In April 2013, Sheila, me and our Johannesburg family were in the Northern Drakensberg. In the course of our visit, Richard, my son-in-law, arranged an invitation to an Ihlambo Cleansing Ceremony at a local Amazizi Zulu village. Ihlambo or Inhlambuluko ceremonies are used in traditional African communities as “cleansing” and reconciliation rituals to assist in bringing individuals and groups together and to set past
For example, after a death in a family the various members renew their mutual commitment and the spirits of the departed are placated and reconciled with the living. The elders are traditionally involved in leading the ritual and facilitating the process of cleansing and renewal, which often takes place about a year after the death of the loved one.
This particular ceremony was held on behalf of Mr Themba Ngcobo, whose wife had passed away. Besides being one of the village elders, Mr Ngcobo is also coach and sponsor/owner of the local soccer team, the Drakensberg Junior Aces.
To commemorate the event and thank Mr Ngcobo & the community, I have published a photobook, 2 copies for Richard and me and 3 more: 1 for our host, 1 for the village and the last for Mr Nelson Mdu who facilitated the arrangements.
To help defray expenses and to assist the Village, I have also created an enhanced e-book and pdf book on Blurb, entitled, “My Drakensberg: a wide-angle meander though the gentler side of the greatest mountain range in South Africa”. All profits over and above the very basic costs are to go to the Village soccer team and thus promote village identity and mutual goodwill.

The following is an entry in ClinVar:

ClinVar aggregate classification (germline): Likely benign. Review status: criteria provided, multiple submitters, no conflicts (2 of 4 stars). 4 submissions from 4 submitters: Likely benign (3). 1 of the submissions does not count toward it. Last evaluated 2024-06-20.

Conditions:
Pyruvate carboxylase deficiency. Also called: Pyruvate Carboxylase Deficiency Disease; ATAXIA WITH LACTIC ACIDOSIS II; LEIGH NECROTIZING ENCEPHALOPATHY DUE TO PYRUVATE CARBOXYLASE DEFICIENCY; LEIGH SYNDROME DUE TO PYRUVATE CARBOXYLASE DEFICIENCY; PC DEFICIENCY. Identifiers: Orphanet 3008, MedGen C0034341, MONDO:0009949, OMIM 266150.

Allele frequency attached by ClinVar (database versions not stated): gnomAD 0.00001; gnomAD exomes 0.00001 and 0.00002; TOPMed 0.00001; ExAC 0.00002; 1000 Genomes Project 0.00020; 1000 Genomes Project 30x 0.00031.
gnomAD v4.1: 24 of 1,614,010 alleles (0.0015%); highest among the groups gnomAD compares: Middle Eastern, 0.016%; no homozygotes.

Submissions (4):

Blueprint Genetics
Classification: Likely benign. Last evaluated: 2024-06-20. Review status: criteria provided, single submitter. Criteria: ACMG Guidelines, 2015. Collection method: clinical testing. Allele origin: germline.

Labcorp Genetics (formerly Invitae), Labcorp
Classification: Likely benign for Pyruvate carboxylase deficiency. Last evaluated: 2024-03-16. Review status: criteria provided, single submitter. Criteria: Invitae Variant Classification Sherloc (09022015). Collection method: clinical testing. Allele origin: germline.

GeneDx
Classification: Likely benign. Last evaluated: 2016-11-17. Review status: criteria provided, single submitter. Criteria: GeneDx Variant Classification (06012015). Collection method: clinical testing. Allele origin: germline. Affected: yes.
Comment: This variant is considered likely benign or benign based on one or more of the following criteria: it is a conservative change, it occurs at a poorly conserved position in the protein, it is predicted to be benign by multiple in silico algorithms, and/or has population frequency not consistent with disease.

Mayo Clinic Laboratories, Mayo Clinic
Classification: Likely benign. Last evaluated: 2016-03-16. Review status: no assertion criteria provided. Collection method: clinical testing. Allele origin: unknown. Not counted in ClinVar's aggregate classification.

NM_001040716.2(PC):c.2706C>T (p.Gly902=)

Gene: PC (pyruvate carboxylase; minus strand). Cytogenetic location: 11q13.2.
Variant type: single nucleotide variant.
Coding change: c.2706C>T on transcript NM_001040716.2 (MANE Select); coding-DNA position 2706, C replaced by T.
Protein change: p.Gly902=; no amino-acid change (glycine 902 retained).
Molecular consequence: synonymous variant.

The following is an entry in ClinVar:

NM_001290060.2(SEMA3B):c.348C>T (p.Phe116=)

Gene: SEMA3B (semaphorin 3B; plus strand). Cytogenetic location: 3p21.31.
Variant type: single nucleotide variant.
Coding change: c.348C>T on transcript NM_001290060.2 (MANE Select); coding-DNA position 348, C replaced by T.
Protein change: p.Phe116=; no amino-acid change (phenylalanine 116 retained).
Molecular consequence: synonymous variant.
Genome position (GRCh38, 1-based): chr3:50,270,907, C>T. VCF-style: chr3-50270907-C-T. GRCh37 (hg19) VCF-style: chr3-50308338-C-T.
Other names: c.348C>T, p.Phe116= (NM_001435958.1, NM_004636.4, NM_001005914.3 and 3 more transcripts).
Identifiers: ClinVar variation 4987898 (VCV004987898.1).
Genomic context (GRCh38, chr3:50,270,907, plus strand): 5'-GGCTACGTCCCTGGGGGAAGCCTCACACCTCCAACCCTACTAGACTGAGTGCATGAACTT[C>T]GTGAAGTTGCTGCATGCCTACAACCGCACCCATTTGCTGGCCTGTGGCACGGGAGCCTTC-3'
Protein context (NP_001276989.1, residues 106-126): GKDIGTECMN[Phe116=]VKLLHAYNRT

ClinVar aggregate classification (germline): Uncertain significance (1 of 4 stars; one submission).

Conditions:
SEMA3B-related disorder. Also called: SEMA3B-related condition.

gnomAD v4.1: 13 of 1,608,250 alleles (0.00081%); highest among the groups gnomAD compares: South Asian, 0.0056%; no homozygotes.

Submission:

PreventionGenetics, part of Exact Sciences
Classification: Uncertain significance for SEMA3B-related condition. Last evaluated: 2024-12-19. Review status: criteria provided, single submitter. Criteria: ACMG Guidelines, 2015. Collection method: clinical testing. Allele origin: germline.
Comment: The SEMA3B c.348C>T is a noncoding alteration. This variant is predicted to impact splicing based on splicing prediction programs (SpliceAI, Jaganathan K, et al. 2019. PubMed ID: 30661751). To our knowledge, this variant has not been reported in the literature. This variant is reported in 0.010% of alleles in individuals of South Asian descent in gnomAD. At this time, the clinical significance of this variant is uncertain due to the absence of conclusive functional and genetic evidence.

The e-book for iPad and Apple Mac users is over 60 pages long. It is a leisurely exploration of the Drakensberg as I have encountered it sporadically over many decades, and includes some personal anecdotes and history of the region. It records the different seasons and the surrounding villages and farms as well as the actual ‘Berg. I’m sure you will enjoy the text but more especially the images and video documenting the beauty, variety and majesty of our Drakensberg. The PDF version is designed for Windows and Android based devices.
For instructions on how to purchase and download either the eBook or the PDF go to the blog and the relevant post on this site entitled, unsurprisingly, My Drakensberg. Read carefully; it’s worth the extra precautions.